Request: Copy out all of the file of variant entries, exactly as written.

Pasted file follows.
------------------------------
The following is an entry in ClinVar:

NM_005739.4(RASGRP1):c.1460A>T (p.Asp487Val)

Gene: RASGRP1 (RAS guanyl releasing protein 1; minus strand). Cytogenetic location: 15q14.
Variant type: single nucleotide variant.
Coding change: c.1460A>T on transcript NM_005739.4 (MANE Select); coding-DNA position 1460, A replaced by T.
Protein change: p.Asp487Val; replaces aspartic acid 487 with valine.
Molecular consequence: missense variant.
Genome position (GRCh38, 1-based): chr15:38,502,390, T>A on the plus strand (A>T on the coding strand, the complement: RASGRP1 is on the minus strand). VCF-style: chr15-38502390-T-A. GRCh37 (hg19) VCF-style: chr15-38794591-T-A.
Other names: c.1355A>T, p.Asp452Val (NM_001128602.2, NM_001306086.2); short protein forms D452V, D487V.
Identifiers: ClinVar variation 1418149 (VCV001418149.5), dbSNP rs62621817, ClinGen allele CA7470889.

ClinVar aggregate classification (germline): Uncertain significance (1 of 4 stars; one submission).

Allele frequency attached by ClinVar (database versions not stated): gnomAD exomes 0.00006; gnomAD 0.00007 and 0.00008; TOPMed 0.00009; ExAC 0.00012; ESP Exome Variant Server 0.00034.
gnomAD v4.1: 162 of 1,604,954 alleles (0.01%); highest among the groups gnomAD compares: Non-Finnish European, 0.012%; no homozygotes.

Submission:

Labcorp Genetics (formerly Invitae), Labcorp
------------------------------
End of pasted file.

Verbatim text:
The following is an entry in ClinVar:

NM_005739.4(RASGRP1):c.1460A>T (p.Asp487Val)

Gene: RASGRP1 (RAS guanyl releasing protein 1; minus strand). Cytogenetic location: 15q14.
Variant type: single nucleotide variant.
Coding change: c.1460A>T on transcript NM_005739.4 (MANE Select); coding-DNA position 1460, A replaced by T.
Protein change: p.Asp487Val; replaces aspartic acid 487 with valine.
Molecular consequence: missense variant.
Genome position (GRCh38, 1-based): chr15:38,502,390, T>A on the plus strand (A>T on the coding strand, the complement: RASGRP1 is on the minus strand). VCF-style: chr15-38502390-T-A. GRCh37 (hg19) VCF-style: chr15-38794591-T-A.
Other names: c.1355A>T, p.Asp452Val (NM_001128602.2, NM_001306086.2); short protein forms D452V, D487V.
Identifiers: ClinVar variation 1418149 (VCV001418149.5), dbSNP rs62621817, ClinGen allele CA7470889.

ClinVar aggregate classification (germline): Uncertain significance (1 of 4 stars; one submission).

Allele frequency attached by ClinVar (database versions not stated): gnomAD exomes 0.00006; gnomAD 0.00007 and 0.00008; TOPMed 0.00009; ExAC 0.00012; ESP Exome Variant Server 0.00034.
gnomAD v4.1: 162 of 1,604,954 alleles (0.01%); highest among the groups gnomAD compares: Non-Finnish European, 0.012%; no homozygotes.

Submission:

Labcorp Genetics (formerly Invitae), Labcorp